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Climate change has parched Aussie farmers looking north

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"Someone needs to make a hard decision and say, 'Let's move the people to where the water is,' " John Wharton, an outspoken mayor from northern Queensland, said last month.

"One of the things [the government] should do is stop development in dry areas and say, 'you can't build here for the next five to 10 years.' "

Many farmers in the southern states of Victoria, South Australia, and New South Wales are battling their seventh consecutive year of drought. The mighty Murray and Darling rivers on which they have relied for decades are exhausted, dwindling to weed-tangled streams.

It's no wonder farmers are turning their eyes to the north, hatching dreams of opening up northern Queensland, Western Australia, and the Northern Territory to cotton, rice, and citrus fruits.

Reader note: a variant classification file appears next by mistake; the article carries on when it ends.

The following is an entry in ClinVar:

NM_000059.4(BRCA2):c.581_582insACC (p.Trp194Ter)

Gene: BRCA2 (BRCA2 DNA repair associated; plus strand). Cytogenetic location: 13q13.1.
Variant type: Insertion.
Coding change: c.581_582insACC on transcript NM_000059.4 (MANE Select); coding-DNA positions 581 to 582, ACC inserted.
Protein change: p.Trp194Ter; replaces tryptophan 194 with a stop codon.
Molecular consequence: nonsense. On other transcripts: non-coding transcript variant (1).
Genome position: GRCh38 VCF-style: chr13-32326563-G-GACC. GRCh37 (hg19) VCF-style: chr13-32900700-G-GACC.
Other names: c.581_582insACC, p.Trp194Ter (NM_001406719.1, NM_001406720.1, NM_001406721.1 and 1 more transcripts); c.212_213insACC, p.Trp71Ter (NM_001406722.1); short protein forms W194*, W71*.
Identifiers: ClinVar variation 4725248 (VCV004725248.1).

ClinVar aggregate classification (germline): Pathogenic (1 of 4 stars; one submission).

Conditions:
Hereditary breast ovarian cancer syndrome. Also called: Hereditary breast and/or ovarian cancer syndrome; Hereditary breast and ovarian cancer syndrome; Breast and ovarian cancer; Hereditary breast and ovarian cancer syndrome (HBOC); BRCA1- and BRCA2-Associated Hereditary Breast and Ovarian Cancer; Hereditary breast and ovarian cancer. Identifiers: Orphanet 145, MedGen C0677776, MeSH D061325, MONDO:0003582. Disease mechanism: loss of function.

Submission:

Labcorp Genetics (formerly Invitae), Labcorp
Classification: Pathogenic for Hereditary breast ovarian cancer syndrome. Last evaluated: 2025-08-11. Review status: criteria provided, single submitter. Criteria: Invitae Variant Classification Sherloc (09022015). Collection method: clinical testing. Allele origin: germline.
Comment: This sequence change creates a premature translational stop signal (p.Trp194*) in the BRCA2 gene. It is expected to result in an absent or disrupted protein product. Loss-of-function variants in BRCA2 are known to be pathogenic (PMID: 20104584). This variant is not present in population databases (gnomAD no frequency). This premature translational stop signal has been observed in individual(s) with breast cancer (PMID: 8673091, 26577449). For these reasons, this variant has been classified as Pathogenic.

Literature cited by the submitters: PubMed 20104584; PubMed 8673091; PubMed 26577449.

Proponents of the shift say the region's proximity to Asia – Darwin is closer to Singapore than it is to Sydney or Melbourne – make it profitable to grow specialty vegetables, such as bok choi, for burgeoning Asian markets.

Scientists predict a 15 percent decline in rainfall in the south in coming decades as a result of climate change. The north, in contrast, is likely to get wetter – it appears that industrial pollution from Southeast Asia is intensifying the monsoon season, and increasing rainfall over the region.

But history carries some sober warnings for farmers who think northern Australia is an agricultural El Dorado just waiting to be exploited.

Just east of the curiously named town of Humpty Doo, in the Northern Territory, is a vast lagoon, where fish eagles swoop above the paperbark trees and storks pick their way among lily pads.

It is a bird-watcher's paradise, but it started out in the 1950s as an ambitious agricultural enterprise known as the Humpty Doo Rice Project. Despite rich soils and plentiful water, it was a disaster. Magpie geese ate the rice seed, feral buffalo bulldozed the paddies and seasonal rains proved erratic. Within a decade, it was abandoned.

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